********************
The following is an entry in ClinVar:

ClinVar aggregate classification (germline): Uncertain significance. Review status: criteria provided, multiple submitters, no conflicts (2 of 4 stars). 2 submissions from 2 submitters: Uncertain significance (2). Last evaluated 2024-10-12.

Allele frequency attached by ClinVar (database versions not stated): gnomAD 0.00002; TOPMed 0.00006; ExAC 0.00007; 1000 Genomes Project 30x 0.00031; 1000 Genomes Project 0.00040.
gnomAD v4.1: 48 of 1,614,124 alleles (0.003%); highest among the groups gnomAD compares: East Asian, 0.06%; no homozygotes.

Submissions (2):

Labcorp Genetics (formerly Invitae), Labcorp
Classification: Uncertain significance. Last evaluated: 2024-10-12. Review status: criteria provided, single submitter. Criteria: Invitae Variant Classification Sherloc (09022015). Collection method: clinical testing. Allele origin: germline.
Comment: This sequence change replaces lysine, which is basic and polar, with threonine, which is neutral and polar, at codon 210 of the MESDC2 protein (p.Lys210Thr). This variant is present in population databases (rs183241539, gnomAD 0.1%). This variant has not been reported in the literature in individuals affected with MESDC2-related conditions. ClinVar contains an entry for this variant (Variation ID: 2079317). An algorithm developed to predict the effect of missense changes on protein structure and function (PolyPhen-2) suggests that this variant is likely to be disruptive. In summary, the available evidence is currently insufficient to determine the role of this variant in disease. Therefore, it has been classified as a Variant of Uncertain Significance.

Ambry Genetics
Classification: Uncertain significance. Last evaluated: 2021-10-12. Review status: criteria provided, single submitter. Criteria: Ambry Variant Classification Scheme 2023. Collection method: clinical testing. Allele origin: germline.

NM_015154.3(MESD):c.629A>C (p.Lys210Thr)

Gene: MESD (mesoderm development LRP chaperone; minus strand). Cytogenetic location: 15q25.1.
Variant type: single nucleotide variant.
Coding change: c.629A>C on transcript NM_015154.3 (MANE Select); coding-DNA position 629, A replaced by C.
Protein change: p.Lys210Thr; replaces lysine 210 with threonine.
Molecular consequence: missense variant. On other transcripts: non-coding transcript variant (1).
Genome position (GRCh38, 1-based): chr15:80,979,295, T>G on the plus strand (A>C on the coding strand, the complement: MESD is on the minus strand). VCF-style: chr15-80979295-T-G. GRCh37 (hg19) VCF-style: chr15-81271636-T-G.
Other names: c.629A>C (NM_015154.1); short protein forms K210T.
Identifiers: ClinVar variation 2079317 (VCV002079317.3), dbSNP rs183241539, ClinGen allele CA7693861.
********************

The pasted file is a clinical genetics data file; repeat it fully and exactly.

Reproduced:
The following is an entry in ClinVar:

ClinVar aggregate classification (germline): Uncertain significance. Review status: criteria provided, multiple submitters, no conflicts (2 of 4 stars). 2 submissions from 2 submitters: Uncertain significance (2). Last evaluated 2024-10-12.

Allele frequency attached by ClinVar (database versions not stated): gnomAD 0.00002; TOPMed 0.00006; ExAC 0.00007; 1000 Genomes Project 30x 0.00031; 1000 Genomes Project 0.00040.
gnomAD v4.1: 48 of 1,614,124 alleles (0.003%); highest among the groups gnomAD compares: East Asian, 0.06%; no homozygotes.

Submissions (2):

Labcorp Genetics (formerly Invitae), Labcorp
Classification: Uncertain significance. Last evaluated: 2024-10-12. Review status: criteria provided, single submitter. Criteria: Invitae Variant Classification Sherloc (09022015). Collection method: clinical testing. Allele origin: germline.
Comment: This sequence change replaces lysine, which is basic and polar, with threonine, which is neutral and polar, at codon 210 of the MESDC2 protein (p.Lys210Thr). This variant is present in population databases (rs183241539, gnomAD 0.1%). This variant has not been reported in the literature in individuals affected with MESDC2-related conditions. ClinVar contains an entry for this variant (Variation ID: 2079317). An algorithm developed to predict the effect of missense changes on protein structure and function (PolyPhen-2) suggests that this variant is likely to be disruptive. In summary, the available evidence is currently insufficient to determine the role of this variant in disease. Therefore, it has been classified as a Variant of Uncertain Significance.

Ambry Genetics
Classification: Uncertain significance. Last evaluated: 2021-10-12. Review status: criteria provided, single submitter. Criteria: Ambry Variant Classification Scheme 2023. Collection method: clinical testing. Allele origin: germline.

NM_015154.3(MESD):c.629A>C (p.Lys210Thr)

Gene: MESD (mesoderm development LRP chaperone; minus strand). Cytogenetic location: 15q25.1.
Variant type: single nucleotide variant.
Coding change: c.629A>C on transcript NM_015154.3 (MANE Select); coding-DNA position 629, A replaced by C.
Protein change: p.Lys210Thr; replaces lysine 210 with threonine.
Molecular consequence: missense variant. On other transcripts: non-coding transcript variant (1).
Genome position (GRCh38, 1-based): chr15:80,979,295, T>G on the plus strand (A>C on the coding strand, the complement: MESD is on the minus strand). VCF-style: chr15-80979295-T-G. GRCh37 (hg19) VCF-style: chr15-81271636-T-G.
Other names: c.629A>C (NM_015154.1); short protein forms K210T.
Identifiers: ClinVar variation 2079317 (VCV002079317.3), dbSNP rs183241539, ClinGen allele CA7693861.